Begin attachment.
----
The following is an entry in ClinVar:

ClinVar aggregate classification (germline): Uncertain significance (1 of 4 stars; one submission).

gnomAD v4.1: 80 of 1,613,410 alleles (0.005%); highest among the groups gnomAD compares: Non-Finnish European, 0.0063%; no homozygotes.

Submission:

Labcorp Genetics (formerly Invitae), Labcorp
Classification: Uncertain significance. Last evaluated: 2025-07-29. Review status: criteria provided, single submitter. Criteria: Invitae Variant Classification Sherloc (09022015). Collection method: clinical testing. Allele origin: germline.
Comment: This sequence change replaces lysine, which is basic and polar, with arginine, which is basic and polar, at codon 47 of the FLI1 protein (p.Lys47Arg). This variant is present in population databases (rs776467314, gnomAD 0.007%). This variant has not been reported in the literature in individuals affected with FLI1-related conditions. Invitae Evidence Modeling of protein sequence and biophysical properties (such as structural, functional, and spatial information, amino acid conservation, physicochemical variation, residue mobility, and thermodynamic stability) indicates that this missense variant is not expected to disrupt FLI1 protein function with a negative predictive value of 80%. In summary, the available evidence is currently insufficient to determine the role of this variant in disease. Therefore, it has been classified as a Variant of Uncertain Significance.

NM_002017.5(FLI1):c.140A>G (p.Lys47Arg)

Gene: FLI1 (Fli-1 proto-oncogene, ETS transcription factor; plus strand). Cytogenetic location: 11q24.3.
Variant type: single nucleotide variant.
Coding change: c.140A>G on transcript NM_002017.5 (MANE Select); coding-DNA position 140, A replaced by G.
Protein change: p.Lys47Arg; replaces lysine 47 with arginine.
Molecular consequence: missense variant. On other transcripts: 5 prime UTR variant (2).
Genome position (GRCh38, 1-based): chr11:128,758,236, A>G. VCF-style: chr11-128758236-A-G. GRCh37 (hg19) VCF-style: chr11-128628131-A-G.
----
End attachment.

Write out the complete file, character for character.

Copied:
The following is an entry in ClinVar:

ClinVar aggregate classification (germline): Uncertain significance (1 of 4 stars; one submission).

gnomAD v4.1: 80 of 1,613,410 alleles (0.005%); highest among the groups gnomAD compares: Non-Finnish European, 0.0063%; no homozygotes.

Submission:

Labcorp Genetics (formerly Invitae), Labcorp
Classification: Uncertain significance. Last evaluated: 2025-07-29. Review status: criteria provided, single submitter. Criteria: Invitae Variant Classification Sherloc (09022015). Collection method: clinical testing. Allele origin: germline.
Comment: This sequence change replaces lysine, which is basic and polar, with arginine, which is basic and polar, at codon 47 of the FLI1 protein (p.Lys47Arg). This variant is present in population databases (rs776467314, gnomAD 0.007%). This variant has not been reported in the literature in individuals affected with FLI1-related conditions. Invitae Evidence Modeling of protein sequence and biophysical properties (such as structural, functional, and spatial information, amino acid conservation, physicochemical variation, residue mobility, and thermodynamic stability) indicates that this missense variant is not expected to disrupt FLI1 protein function with a negative predictive value of 80%. In summary, the available evidence is currently insufficient to determine the role of this variant in disease. Therefore, it has been classified as a Variant of Uncertain Significance.

NM_002017.5(FLI1):c.140A>G (p.Lys47Arg)

Gene: FLI1 (Fli-1 proto-oncogene, ETS transcription factor; plus strand). Cytogenetic location: 11q24.3.
Variant type: single nucleotide variant.
Coding change: c.140A>G on transcript NM_002017.5 (MANE Select); coding-DNA position 140, A replaced by G.
Protein change: p.Lys47Arg; replaces lysine 47 with arginine.
Molecular consequence: missense variant. On other transcripts: 5 prime UTR variant (2).
Genome position (GRCh38, 1-based): chr11:128,758,236, A>G. VCF-style: chr11-128758236-A-G. GRCh37 (hg19) VCF-style: chr11-128628131-A-G.